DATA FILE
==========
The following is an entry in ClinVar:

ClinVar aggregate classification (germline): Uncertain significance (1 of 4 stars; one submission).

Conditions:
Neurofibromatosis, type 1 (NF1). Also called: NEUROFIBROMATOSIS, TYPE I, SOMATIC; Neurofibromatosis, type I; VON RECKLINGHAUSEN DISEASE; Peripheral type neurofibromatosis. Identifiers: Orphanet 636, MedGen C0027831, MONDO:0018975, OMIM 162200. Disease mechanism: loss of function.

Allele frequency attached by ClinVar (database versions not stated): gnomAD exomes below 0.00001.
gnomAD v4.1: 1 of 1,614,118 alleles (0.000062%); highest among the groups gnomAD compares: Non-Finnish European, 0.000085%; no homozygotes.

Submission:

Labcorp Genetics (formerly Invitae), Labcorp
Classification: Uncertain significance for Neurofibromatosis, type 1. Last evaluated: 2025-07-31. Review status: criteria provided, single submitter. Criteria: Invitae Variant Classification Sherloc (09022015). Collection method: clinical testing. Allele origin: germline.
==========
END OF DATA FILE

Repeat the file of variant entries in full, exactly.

The following is an entry in ClinVar:

ClinVar aggregate classification (germline): Uncertain significance (1 of 4 stars; one submission).

Conditions:
Neurofibromatosis, type 1 (NF1). Also called: NEUROFIBROMATOSIS, TYPE I, SOMATIC; Neurofibromatosis, type I; VON RECKLINGHAUSEN DISEASE; Peripheral type neurofibromatosis. Identifiers: Orphanet 636, MedGen C0027831, MONDO:0018975, OMIM 162200. Disease mechanism: loss of function.

Allele frequency attached by ClinVar (database versions not stated): gnomAD exomes below 0.00001.
gnomAD v4.1: 1 of 1,614,118 alleles (0.000062%); highest among the groups gnomAD compares: Non-Finnish European, 0.000085%; no homozygotes.

Submission:

Labcorp Genetics (formerly Invitae), Labcorp
Classification: Uncertain significance for Neurofibromatosis, type 1. Last evaluated: 2025-07-31. Review status: criteria provided, single submitter. Criteria: Invitae Variant Classification Sherloc (09022015). Collection method: clinical testing. Allele origin: germline.